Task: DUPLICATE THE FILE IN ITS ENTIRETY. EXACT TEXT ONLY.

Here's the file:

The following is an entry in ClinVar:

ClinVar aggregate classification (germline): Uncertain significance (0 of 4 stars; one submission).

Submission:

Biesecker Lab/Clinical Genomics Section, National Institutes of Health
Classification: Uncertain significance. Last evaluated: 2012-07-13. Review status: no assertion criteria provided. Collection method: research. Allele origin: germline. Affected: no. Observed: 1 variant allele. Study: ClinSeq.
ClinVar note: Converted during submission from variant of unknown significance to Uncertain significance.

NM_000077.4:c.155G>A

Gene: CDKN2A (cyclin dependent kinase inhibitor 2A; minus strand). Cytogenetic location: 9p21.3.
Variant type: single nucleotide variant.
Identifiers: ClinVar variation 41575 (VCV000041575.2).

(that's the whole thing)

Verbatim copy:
The following is an entry in ClinVar:

ClinVar aggregate classification (germline): Uncertain significance (0 of 4 stars; one submission).

Submission:

Biesecker Lab/Clinical Genomics Section, National Institutes of Health
Classification: Uncertain significance. Last evaluated: 2012-07-13. Review status: no assertion criteria provided. Collection method: research. Allele origin: germline. Affected: no. Observed: 1 variant allele. Study: ClinSeq.
ClinVar note: Converted during submission from variant of unknown significance to Uncertain significance.

NM_000077.4:c.155G>A

Gene: CDKN2A (cyclin dependent kinase inhibitor 2A; minus strand). Cytogenetic location: 9p21.3.
Variant type: single nucleotide variant.
Identifiers: ClinVar variation 41575 (VCV000041575.2).